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Good morning, this is Mark Iype in Edmonton and my first time writing the newsletter. I am in charge of The Globe and Mail’s regional bureaus across the country and I’ve recently taken over from James Keller as the Alberta Bureau Chief, so expect to see me regularly in this space.

It was a busy start to the week in Western Canada, with both Alberta and B.C. governments tabling their provincial budgets on Tuesday.

In Alberta, Finance Minister Travis Toews introduced a budget projecting a $2.4-billion surplus, thanks to non-renewable resource revenue forecast to hit a record $27.5-billion in 2022-23. Energy prices have soared as global demand bounced back from the pandemic and after the Russian invasion of Ukraine, pushing the overall Alberta government revenue to a record $76-billion as a result.

While the province readies itself for an election most likely to be held in May, there were a number of expected bumps in spending. The health care budget is jumping by about 4 per cent with $965-million being added – an increase that is partly offset by a top-up of the Canada Health Transfer. The K-12 education budget is getting a much smaller increase but nearly $2-billion is being put aside for the next three years as the province deals with soaring enrolment.

Probably the biggest news out of the budget was the creation of the Alberta Fund. It was touted as part of the government’s plan to create fiscal guardrails, but Mr. Toews was quick to point out it was not meant for election goodies.

“It’s anything but a slush fund,” he told reporters before presenting the budget in the legislature. “It was conceived to bring discipline to the use of surplus.”

While paying off maturing debt is the first priority of the fund, as Kelly Cryderman points out, Premier Danielle Smith’s UCP will, if it chooses, be able to use hundreds of millions of dollars for “one-time initiatives” as soon as the new fiscal year begins on April 1.

In British Columbia, the NDP government introduced a budget with a precipitous drop from the fortunes of the last fiscal year. In the latest fiscal update, the province indicated it was ending the 2022-2023 budget year with a $3.6-billion surplus, even after the government had spent the weeks prior to Monday’s budget announcing new spending, an effort to ensure that extra didn’t go toward paying down the debt as provincial law dictates.

On Tuesday, B.C. Finance Minister Katrine Conroy was clear that largesse won’t be repeated. She introduced a budget with a $4.2-billion deficit, with deficits predicted in each of the next two years of the three-year plan. She deflected a question about when the province’s books might be in balance.

“I won’t say we don’t care about deficits,” she told reporters, but she defended the spending-heavy plan. “It’s not the right time to make cuts.”

The budget repeated the NDP’s previously announced injections of extra money into health care, including $270-million over three years for improved cancer care. But the fine print of the budget documents show health spending as a proportion of the province’s overall operating expenses has actually decreased since 2016, just before the start of the NDP mandate. It was about 40 per cent then and for the next fiscal year, it will amount to 38 per cent.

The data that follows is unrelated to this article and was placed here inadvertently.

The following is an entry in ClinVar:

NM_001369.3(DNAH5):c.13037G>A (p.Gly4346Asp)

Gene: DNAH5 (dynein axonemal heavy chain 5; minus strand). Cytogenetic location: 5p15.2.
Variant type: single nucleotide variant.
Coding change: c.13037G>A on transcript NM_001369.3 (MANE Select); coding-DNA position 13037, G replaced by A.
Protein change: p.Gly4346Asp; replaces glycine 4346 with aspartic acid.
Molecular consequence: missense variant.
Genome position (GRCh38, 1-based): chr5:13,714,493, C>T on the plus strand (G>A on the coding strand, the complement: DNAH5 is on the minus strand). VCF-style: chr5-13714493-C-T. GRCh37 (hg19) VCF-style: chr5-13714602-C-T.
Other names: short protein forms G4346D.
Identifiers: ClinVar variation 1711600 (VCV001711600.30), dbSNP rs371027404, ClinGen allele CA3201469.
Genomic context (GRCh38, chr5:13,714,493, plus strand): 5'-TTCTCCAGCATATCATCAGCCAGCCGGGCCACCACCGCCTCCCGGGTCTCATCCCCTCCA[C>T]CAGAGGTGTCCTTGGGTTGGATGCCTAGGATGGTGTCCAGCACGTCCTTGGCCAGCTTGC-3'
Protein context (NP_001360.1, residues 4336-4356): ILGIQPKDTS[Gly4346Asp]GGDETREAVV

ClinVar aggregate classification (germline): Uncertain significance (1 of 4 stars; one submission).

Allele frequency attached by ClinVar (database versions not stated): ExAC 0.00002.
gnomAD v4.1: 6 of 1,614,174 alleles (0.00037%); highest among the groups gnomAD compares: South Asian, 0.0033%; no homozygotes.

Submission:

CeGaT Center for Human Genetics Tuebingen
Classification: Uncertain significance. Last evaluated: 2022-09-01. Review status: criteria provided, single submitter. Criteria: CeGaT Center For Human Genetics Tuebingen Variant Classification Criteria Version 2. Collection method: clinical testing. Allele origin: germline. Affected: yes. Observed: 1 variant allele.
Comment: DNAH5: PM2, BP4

As Justine Hunter writes, health care spending will rise to $28.7-billion, which will help pay for more supports for cancer care and new treatment beds for those with mental-health challenges and addictions. There is additional money to help fund a new compensation model for family doctors that has already been established.

The budget includes roughly $600-million in additional health transfers from the federal government, as part of the top-up of the Canada Health Transfer announced in February to address immediate pressures, including pediatric hospitals and emergency rooms, and long waiting times for surgery.

Aside from the major investments previously announced in housing and health care, the winners from the 2023 budget include the public sector, where wages are expected to rise by $4.3-billion next year and the public sector expects to hire 600 more workers. People on income and disability assistance will see a $125-per-month increase to their shelter rate. Low-income families who rent will be eligible for up to $400 per year in rebates and there will be an increase in the monthly BC Family Benefit. A low-income four-person family will also be eligible to up to $900 – from $500 – in carbon tax rebates. B.C. is also becoming the first Canadian jurisdiction to make prescription contraception free.

This is the weekly Western Canada newsletter written by B.C. Editor Wendy Cox and Alberta Bureau Chief Mark Iype. If you’re reading this on the web, or it was forwarded to you from someone else, you can sign up for it and all Globe newsletters here.

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